Preparation is the key.............
A D.I.Y. job doesn't have to be a poor relation to a professional project, usually the part that the pro's concentrate on is skimped on by the layman, the main reason for this is not being aware of what tools are out there that can help with this task. The main emphasis should be on achieving a clean, dry floor (although we have some damp tolerant products), that is free from grease, oil and loose impediments. The best way to achieve that is by mechanical means, if you are over coating existing painted floors, then the main emphasis is removing grease and oil etc, this is best achieved by using a floor scrubber drier with the correct detergent/degreaser, followed by mechanical abrasion to give a key for the new coating, this is best achieved with an STR type grinder with the appropriate pads.
Old uncoated concrete is relatively easy to prepare with a variety of grinding and planing machines on the market, diamond grinding usually being the best and quickest option.
New concrete can provide a few challenges, first of all how long has it been down? Concrete takes a while to release the moisture from the slab and a number of factors, not least the water/cement ratio, affect this, however, without wishing to get too technical an accepted "rule of thumb" time for a slab to dry out would be in the region of 4 weeks for every 25mm thickness, i.e. A 100mm thick ground floor slab drying from one side would take 4 months to dry out, which could be a problem on some projects and products like Dampstop have been formulated to help reduce those times significantly.
Again mechanical means of preparation is the best and we do not recommend that you use Acid etching as a means of preparation, this has not been used by the majority of the trade contractors for thirty years. It is messy, dangerous and ineffective.
It actually states in the British Standard BS8204-6, "surface preparation by acid etching of the concrete should not be used because of the associated health and safety implications and because the concrete surface is left saturated with water and calcareous salts which may ultimately lead to debonding or osmotic blistering of the resin flooring system."
There are various ways of preparing a floor here are some examples:
The method of Vacuum shotblasting involves steel abrasive (shot) being propelled at high velocity by a rotating wheel within the machine body, and then onto the designated surface to produce the desired profile. The debris is collected in a vacuum unit for disposal, and the shot is recycled for continued use. You would select vacuum shotblasting to:
- Produce a profile for the application of resin flooring.
- Remove paints and sealants.
- Create adhesion for the application of a wide range of surface finishes.
- Prepare steel (Commercial and Swedish Standard SA2 ½). prior to painting
- Remove laitance from concrete floors prior to coating.
The type and size of the machine selected will determine production rates achievable and degree of profiling required for the specified material to be applied.
Concrete is a well used term and understood by everybody, unfortunately the term "Concrete" covers a multitude of mix designs for a whole host of different real world situations. A concrete floor should be at least 25N/mm2 if a Vacuum Shotblast is to be used, if not the process can remove an excessive amount of substrate leaving a surface that will need remedial work prior to painting. In fact most Vacuum Shotblasting will leave "tram lines" in the substrate that are likely to be visible in the finish after painting, these will be highlighted further in gloss finishes.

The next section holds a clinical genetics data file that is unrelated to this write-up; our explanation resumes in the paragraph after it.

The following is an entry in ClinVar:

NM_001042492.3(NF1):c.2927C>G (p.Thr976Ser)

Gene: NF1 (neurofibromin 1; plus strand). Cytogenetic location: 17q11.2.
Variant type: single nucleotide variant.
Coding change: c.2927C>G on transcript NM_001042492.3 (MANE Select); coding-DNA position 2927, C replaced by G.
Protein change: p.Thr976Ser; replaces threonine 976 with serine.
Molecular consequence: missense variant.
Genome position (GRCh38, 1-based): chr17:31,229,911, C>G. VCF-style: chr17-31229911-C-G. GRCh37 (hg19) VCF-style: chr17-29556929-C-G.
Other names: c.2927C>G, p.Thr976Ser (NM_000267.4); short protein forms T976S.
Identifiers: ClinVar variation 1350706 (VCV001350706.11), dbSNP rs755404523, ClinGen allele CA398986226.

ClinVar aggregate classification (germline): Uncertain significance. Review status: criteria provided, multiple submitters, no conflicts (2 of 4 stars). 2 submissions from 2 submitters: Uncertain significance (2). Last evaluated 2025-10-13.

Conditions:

These can be avoided by either
1. Grinding after the Vacuum Shotblasting to remove the lines.
2. Apply a system thick enough to cover the profile, this is normally achieved by an initial "scratch coat" primer which is a primer like Reprotec Supaseal
mixed with around 45 - 55 % dried sand (e.g. Kiln Dried Block sand) scratched across the floor using a floor trowel.
This is then usually fully blinded with the same sand and swept of when cured, usually the day after, this gives a fantastic key for the following coats.
Vacuum Shotblasting is a specialist operation and should be carried out by competent specialists.
For the factory manager looking to utilise his own staff the following method is relatively simple to carry out by the non specialist and is highly effective.
The grinding process is provided by diamond, tungsten or resin bonded discs or plates which are secured to single or multiple heads and rotate in a circular motion. Selection of the correct diamond or resin bonded plate is essential to achieve the correct combination for smoothing, preparing, polishing or cleaning. Grinding machines are designed for wet or dry operation and to tackle a wide variety of applications from fast grinding on uneven or tough surfaces to producing highly polished finishes, such as resin terrazzos. The type and size of the machine selected will determine
achievable production rates in terms of area, speed and the degree of profiling required for the specified material to be applied. All grinding machines should be designed to be used with dust extraction.
- Metal bonded discs/plates for general grinding operations.
- Resin bonded diamond accessories for polishing operations.
- Polycrystalline Diamond discs (PCD) for removal of adhesives and elastomeric systems
There are a number of outlets that will provide the equipment and advice on how to use it.